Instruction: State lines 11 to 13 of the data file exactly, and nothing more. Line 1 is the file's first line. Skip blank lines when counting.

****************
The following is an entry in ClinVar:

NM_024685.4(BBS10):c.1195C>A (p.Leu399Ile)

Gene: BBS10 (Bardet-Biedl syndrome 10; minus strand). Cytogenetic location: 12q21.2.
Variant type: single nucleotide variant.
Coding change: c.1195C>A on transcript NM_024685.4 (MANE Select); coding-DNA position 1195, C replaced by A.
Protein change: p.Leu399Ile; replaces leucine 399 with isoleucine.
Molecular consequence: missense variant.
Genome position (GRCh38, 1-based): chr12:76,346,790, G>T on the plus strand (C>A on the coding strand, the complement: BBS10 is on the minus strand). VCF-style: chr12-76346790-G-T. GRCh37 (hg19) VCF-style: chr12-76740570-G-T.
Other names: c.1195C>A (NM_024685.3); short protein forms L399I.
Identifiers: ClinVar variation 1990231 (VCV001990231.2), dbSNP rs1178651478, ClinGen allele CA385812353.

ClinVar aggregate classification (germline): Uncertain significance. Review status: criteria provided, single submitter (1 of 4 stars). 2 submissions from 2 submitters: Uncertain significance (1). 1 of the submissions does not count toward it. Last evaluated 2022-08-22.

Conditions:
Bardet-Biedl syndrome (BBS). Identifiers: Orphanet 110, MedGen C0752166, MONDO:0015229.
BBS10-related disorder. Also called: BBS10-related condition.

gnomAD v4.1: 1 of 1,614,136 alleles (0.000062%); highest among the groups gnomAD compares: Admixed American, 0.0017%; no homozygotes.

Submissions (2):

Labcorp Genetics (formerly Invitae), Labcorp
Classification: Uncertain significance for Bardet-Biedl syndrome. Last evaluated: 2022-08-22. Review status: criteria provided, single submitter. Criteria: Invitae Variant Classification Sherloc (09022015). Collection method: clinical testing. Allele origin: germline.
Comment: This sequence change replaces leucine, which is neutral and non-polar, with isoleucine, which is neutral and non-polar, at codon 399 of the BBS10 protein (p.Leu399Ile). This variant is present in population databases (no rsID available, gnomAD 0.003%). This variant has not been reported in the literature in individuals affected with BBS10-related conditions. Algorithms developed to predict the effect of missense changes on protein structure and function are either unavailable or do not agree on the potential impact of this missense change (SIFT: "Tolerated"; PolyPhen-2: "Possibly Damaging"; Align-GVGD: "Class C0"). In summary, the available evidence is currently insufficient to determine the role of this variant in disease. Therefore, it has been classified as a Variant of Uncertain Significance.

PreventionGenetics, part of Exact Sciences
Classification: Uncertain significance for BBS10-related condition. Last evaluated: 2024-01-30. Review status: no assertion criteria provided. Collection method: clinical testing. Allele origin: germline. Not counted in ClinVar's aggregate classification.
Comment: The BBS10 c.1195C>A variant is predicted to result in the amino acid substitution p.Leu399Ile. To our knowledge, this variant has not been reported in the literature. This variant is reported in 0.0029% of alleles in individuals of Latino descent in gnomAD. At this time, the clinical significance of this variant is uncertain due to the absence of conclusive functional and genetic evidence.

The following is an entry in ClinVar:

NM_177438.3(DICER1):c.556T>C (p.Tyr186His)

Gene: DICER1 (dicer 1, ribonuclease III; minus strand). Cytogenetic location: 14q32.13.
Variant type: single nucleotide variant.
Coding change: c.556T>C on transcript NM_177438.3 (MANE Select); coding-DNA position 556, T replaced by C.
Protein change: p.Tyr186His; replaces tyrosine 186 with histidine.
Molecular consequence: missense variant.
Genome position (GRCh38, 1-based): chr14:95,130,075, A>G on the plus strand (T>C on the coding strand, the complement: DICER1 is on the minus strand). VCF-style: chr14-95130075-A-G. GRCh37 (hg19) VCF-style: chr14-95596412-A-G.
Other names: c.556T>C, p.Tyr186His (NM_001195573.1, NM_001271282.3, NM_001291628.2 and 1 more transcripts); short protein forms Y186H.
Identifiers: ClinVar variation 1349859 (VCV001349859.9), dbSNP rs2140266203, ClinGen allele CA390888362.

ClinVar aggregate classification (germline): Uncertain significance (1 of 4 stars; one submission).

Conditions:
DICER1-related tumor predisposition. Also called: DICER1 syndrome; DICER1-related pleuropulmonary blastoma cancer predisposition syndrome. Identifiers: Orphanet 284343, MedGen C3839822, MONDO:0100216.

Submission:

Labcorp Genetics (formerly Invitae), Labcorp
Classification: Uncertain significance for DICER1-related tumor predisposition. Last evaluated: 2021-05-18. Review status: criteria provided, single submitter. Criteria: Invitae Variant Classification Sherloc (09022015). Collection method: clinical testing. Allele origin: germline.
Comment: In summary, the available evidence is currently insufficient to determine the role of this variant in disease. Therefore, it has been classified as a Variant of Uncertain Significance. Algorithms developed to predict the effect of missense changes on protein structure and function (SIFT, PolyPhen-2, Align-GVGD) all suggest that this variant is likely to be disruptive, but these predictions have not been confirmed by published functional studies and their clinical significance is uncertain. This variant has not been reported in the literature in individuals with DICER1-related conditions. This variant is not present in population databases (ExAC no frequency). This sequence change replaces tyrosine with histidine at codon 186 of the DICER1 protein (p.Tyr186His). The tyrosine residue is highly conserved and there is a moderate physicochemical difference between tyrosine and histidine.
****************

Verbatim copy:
ClinVar aggregate classification (germline): Uncertain significance. Review status: criteria provided, single submitter (1 of 4 stars). 2 submissions from 2 submitters: Uncertain significance (1). 1 of the submissions does not count toward it. Last evaluated 2022-08-22.

Conditions:
Bardet-Biedl syndrome (BBS). Identifiers: Orphanet 110, MedGen C0752166, MONDO:0015229.